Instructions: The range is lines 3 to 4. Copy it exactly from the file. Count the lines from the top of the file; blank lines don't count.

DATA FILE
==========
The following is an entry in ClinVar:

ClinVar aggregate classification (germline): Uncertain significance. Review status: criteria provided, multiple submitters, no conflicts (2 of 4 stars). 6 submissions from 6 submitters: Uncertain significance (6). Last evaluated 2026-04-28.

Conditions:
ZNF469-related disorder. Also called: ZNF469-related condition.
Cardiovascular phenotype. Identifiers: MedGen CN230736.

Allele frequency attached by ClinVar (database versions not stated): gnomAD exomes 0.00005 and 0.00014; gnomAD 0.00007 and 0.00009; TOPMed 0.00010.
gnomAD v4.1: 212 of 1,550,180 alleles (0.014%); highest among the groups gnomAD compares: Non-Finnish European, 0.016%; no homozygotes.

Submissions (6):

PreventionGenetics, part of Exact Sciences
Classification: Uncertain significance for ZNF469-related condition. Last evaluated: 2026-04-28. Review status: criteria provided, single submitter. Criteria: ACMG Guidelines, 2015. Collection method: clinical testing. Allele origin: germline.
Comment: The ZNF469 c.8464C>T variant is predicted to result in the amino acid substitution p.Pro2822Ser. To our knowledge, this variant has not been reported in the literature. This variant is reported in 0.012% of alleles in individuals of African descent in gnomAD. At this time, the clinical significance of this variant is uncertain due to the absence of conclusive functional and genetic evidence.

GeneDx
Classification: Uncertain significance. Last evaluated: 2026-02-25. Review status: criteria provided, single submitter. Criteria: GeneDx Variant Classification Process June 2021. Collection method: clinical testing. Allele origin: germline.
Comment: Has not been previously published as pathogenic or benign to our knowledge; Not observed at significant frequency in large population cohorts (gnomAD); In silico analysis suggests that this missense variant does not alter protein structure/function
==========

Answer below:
Conditions:
ZNF469-related disorder. Also called: ZNF469-related condition.